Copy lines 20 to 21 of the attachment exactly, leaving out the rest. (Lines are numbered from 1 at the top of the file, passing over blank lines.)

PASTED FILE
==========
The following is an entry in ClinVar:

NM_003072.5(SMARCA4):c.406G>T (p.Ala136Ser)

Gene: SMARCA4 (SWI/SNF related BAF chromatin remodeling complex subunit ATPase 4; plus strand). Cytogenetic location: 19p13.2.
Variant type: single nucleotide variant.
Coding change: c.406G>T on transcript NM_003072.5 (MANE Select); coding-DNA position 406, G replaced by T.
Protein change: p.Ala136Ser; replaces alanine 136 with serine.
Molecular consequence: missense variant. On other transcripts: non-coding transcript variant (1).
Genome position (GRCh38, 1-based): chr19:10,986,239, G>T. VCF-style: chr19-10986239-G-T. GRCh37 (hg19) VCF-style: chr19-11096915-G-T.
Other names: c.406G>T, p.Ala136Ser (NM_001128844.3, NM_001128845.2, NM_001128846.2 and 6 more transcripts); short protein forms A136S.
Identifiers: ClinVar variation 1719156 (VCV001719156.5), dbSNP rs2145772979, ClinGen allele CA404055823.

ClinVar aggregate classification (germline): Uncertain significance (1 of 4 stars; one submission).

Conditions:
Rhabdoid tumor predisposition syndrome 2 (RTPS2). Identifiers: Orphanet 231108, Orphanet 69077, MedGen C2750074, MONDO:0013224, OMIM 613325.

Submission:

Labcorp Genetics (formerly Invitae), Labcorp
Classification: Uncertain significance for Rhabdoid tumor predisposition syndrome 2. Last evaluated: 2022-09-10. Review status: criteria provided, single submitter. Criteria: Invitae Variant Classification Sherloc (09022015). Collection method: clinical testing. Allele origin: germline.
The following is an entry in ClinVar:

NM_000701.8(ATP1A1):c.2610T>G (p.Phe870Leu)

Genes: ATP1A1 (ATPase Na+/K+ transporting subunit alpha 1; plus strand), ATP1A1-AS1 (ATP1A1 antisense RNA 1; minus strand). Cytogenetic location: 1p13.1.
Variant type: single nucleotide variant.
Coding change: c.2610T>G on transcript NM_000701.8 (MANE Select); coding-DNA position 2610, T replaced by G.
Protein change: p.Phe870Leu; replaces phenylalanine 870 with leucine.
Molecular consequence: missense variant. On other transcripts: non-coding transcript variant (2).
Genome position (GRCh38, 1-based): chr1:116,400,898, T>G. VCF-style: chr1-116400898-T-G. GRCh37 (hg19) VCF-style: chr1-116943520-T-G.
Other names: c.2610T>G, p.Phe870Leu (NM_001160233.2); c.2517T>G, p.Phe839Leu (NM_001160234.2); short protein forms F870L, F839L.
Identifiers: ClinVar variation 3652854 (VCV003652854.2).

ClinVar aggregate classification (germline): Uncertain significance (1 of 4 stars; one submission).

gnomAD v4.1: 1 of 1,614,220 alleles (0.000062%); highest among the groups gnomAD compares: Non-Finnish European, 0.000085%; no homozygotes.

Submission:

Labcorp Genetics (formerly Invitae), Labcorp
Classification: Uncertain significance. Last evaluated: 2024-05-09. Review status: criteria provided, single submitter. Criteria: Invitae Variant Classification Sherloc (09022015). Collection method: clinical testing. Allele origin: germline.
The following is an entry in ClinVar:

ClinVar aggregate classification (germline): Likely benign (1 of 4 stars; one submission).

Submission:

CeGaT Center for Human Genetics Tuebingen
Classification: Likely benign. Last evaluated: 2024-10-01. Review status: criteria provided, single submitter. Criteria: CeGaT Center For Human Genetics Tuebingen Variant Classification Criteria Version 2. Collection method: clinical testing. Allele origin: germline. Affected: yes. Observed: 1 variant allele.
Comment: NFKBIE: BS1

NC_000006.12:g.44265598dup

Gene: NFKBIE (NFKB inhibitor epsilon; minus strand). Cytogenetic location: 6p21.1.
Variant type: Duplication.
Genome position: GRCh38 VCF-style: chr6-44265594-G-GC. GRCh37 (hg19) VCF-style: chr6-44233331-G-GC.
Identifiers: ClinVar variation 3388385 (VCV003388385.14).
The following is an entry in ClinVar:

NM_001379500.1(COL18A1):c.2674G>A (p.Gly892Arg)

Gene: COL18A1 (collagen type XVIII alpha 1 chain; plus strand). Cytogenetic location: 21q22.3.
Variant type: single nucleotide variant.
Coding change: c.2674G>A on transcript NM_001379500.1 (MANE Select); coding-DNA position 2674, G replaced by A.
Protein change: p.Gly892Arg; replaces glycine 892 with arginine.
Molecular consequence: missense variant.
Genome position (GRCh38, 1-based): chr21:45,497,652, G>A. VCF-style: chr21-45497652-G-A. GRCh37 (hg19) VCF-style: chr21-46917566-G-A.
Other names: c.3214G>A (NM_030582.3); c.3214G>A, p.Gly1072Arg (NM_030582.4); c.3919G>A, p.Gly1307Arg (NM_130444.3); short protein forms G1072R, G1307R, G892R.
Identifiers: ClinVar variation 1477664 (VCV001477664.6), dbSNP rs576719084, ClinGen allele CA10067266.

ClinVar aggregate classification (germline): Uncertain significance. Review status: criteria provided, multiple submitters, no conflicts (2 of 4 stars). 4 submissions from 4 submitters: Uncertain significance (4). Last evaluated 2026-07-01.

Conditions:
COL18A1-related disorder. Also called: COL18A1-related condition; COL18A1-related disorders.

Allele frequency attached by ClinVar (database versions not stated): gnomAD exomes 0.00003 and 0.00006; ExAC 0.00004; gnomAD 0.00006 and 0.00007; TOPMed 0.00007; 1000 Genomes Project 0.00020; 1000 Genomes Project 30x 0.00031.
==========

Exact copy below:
Variant type: single nucleotide variant.
Coding change: c.2610T>G on transcript NM_000701.8 (MANE Select); coding-DNA position 2610, T replaced by G.